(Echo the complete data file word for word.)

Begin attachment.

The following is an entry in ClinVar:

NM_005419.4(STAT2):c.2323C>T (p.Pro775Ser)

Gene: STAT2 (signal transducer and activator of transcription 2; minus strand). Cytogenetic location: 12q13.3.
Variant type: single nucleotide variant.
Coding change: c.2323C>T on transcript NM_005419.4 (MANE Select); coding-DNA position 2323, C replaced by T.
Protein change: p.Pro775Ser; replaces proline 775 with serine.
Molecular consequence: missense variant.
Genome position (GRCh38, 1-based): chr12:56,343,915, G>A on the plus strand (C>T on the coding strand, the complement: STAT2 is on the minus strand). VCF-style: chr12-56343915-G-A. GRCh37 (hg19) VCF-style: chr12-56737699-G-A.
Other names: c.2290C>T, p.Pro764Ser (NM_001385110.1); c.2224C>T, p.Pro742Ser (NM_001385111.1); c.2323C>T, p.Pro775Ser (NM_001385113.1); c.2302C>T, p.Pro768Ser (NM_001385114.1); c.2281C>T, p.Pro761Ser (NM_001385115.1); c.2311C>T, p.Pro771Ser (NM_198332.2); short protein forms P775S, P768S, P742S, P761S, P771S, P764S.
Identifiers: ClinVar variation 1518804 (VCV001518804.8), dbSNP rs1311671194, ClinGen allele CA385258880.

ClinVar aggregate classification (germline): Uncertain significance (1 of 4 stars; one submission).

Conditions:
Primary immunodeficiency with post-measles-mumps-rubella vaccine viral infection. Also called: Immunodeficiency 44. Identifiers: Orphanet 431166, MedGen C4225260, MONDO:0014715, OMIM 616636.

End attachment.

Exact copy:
The following is an entry in ClinVar:

NM_005419.4(STAT2):c.2323C>T (p.Pro775Ser)

Gene: STAT2 (signal transducer and activator of transcription 2; minus strand). Cytogenetic location: 12q13.3.
Variant type: single nucleotide variant.
Coding change: c.2323C>T on transcript NM_005419.4 (MANE Select); coding-DNA position 2323, C replaced by T.
Protein change: p.Pro775Ser; replaces proline 775 with serine.
Molecular consequence: missense variant.
Genome position (GRCh38, 1-based): chr12:56,343,915, G>A on the plus strand (C>T on the coding strand, the complement: STAT2 is on the minus strand). VCF-style: chr12-56343915-G-A. GRCh37 (hg19) VCF-style: chr12-56737699-G-A.
Other names: c.2290C>T, p.Pro764Ser (NM_001385110.1); c.2224C>T, p.Pro742Ser (NM_001385111.1); c.2323C>T, p.Pro775Ser (NM_001385113.1); c.2302C>T, p.Pro768Ser (NM_001385114.1); c.2281C>T, p.Pro761Ser (NM_001385115.1); c.2311C>T, p.Pro771Ser (NM_198332.2); short protein forms P775S, P768S, P742S, P761S, P771S, P764S.
Identifiers: ClinVar variation 1518804 (VCV001518804.8), dbSNP rs1311671194, ClinGen allele CA385258880.

ClinVar aggregate classification (germline): Uncertain significance (1 of 4 stars; one submission).

Conditions:
Primary immunodeficiency with post-measles-mumps-rubella vaccine viral infection. Also called: Immunodeficiency 44. Identifiers: Orphanet 431166, MedGen C4225260, MONDO:0014715, OMIM 616636.